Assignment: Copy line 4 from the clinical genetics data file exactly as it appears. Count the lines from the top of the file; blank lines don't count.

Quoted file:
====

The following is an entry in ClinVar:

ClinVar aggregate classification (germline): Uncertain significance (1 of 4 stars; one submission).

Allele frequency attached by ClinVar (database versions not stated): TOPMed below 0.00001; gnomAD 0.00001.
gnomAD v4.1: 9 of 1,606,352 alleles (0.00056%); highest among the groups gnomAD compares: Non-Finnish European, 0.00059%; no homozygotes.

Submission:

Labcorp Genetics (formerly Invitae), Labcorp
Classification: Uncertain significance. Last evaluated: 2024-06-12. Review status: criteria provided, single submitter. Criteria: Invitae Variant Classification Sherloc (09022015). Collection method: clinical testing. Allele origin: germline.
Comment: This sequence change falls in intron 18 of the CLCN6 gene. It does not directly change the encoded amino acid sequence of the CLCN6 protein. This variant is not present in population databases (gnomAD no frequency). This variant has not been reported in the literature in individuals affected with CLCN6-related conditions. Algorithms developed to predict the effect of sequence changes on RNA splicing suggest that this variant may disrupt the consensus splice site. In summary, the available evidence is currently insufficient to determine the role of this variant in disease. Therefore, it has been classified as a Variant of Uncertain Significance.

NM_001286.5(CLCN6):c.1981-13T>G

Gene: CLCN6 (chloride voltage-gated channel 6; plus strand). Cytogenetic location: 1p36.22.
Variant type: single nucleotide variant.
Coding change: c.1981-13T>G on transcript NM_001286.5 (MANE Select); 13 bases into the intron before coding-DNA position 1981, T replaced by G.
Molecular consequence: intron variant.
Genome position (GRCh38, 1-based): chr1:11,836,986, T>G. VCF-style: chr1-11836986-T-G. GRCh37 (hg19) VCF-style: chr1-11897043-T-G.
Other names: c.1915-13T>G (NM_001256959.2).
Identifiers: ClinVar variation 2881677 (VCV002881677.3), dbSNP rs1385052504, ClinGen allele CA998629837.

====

gnomAD v4.1: 9 of 1,606,352 alleles (0.00056%); highest among the groups gnomAD compares: Non-Finnish European, 0.00059%; no homozygotes.